Two Opposing Views on Talula
Miami New Times editor Chuck Strouse: I love Talula. The 23rd Street joint just up from the Bass Museum on Miami Beach is creative, fun, and... empty. I was there Saturday night and enjoyed a fantastic cavatelli dish, super clams in a broth that I slurped up with the excellent bread, and a fine, reasonably priced DeLoach Pinot Noir. Owners Frank Randazzo and Andrea Curto-Randazzo have run this joint for six-plus years outside the usual South Beach whirlwind, and that in itself is an achievement. So I was disappointed to see a largely empty dining room when I left at 9 p.m. for a nearby show at the new Little Stage Theater that's within walking distance.
Sure, the lamb we had was a tad underdone, and some of the fish was a little dry, but I love this place... the outdoor seating in back has the mellow feel of the Keys. I could spend my life there. So I hope to hell the place comes back into the popular eye. It deserves better.
My response: When Talula opened in 2003, it was one of very few worthwhile dining destinations on South Beach -- and there weren't many other decent places to eat outside of South Beach. Talula is arguably as good now as it was back then -- although I have found it to be inconsistent (as in your lamb and fish) and not especially impressive during the occasions I've dined there. But it doesn't matter what you or I think. As some folkie once sang: The first one now will later be last, for the times they are a-changin'.
Change in this case is a huge increase in competition. The Gansevoort and W, both within a couple of blocks, have recently introduced Philippe, STK, Mr. Chow, and Solea. The Fontainebleau's numerous restaurants aren't that far away either, nor are all of the South Beach spots that have popped up over the years. Then there is the Design District, where the fame of chefs such as Michelle Bernstein, Michael Schwartz, and Jonathan Eismann overshadow that of Frank Randazzo or Andrea Curto-Randazzo in a way that wasn't true some time ago. Name recognition brings the tourists; Talula is too pricey for locals-only to sustain.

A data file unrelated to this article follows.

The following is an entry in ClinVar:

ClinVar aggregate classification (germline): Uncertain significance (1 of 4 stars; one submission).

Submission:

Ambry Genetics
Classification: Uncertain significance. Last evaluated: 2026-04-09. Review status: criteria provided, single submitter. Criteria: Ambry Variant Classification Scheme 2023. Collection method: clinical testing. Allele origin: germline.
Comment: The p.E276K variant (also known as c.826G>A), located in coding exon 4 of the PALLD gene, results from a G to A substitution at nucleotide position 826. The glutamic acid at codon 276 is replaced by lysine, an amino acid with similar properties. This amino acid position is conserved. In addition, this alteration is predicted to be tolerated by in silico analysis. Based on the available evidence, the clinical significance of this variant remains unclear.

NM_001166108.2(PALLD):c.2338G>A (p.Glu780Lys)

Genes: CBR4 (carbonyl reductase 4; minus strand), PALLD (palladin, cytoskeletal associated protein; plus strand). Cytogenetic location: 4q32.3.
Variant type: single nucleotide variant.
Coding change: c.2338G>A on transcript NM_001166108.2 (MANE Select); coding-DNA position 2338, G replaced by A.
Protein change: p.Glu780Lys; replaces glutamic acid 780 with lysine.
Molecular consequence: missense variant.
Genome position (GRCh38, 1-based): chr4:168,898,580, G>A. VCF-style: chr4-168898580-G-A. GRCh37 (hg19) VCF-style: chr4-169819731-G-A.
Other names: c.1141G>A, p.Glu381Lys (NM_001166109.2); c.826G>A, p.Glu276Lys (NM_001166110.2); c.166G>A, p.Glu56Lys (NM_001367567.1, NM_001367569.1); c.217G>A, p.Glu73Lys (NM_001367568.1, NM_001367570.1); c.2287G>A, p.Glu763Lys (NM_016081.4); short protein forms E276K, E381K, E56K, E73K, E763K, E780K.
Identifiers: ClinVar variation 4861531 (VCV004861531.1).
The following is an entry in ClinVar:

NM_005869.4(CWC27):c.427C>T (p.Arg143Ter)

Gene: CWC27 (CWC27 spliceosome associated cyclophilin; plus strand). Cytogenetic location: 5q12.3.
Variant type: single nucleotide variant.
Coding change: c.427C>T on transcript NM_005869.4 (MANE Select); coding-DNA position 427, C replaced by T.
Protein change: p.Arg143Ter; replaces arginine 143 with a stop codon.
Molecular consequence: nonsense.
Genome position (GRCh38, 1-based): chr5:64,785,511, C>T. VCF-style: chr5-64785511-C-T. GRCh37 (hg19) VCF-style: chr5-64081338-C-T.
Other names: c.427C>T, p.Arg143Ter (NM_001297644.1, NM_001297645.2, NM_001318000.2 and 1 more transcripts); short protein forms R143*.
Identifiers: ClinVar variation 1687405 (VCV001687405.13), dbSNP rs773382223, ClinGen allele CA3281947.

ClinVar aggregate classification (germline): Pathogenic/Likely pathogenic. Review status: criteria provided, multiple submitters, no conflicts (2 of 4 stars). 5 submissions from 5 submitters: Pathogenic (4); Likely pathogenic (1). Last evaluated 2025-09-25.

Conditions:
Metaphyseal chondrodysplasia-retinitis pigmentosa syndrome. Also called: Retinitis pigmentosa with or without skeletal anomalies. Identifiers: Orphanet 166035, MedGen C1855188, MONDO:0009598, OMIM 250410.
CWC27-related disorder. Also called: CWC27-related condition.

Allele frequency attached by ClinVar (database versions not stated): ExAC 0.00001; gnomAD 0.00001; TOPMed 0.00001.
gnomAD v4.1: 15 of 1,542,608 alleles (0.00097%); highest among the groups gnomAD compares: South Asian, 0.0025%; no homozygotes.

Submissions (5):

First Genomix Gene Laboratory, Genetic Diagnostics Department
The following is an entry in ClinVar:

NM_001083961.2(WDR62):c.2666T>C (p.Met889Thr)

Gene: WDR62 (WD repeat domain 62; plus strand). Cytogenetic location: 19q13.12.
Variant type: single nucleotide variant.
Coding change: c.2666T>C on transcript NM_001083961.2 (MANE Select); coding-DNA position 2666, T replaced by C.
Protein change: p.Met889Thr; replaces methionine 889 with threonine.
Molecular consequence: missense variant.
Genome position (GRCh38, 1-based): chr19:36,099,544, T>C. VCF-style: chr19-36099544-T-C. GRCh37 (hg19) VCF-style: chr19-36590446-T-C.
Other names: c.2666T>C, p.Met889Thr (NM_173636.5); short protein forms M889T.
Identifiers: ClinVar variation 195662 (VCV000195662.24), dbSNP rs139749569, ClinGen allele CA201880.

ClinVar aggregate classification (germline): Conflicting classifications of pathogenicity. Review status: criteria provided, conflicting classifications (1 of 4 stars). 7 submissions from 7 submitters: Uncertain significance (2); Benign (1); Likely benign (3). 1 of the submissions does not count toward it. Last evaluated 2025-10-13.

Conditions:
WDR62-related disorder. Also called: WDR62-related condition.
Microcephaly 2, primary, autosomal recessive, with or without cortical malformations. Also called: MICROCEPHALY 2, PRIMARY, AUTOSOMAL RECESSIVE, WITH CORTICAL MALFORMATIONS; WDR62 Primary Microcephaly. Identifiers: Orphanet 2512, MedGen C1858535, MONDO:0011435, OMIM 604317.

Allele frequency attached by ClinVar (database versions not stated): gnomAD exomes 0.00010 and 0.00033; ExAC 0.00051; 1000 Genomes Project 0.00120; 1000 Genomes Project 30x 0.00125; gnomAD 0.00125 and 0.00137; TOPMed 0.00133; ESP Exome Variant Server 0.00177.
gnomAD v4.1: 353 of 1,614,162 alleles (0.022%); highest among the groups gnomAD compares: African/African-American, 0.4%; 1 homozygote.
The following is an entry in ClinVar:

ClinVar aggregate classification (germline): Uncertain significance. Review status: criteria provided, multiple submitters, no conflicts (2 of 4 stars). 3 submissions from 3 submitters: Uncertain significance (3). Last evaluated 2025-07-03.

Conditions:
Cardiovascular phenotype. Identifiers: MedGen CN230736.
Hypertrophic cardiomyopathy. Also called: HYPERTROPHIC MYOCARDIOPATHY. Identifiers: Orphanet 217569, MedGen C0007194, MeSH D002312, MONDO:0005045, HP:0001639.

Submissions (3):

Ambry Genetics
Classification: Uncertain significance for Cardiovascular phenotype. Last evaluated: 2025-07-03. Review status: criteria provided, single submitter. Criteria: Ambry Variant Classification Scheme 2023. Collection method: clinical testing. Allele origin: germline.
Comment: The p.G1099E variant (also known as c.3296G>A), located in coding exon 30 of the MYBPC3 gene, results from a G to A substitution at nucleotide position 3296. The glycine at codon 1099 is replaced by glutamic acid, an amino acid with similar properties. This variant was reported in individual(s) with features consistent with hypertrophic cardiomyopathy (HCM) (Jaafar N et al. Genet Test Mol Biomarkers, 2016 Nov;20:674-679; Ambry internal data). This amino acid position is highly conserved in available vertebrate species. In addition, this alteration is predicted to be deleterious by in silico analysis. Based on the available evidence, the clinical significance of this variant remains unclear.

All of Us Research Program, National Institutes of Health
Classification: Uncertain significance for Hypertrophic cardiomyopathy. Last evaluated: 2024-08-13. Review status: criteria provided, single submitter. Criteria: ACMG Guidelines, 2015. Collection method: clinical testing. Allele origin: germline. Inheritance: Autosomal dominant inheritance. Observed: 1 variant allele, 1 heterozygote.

Another problem is that while the cuisine of the three cited chefs has grown quite a bit since 2003, Talula hasn't seen a similar gastronomic progression. That would be fine if the room was still getting packed -- after all, there's nothing wrong with chefs sticking to their vision. But in the face of Talula charging similarly high prices as the competition, and in light of those empty seats you espied, one might expect Curto-Randazzo to acquiesce a bit more to the times. But much, much more important: They should be making sure that not only is the pasta impeccable, but also the lamb and fish entrées. With intense competition and a shaken economy, this sort of inconsistency doesn't cut it.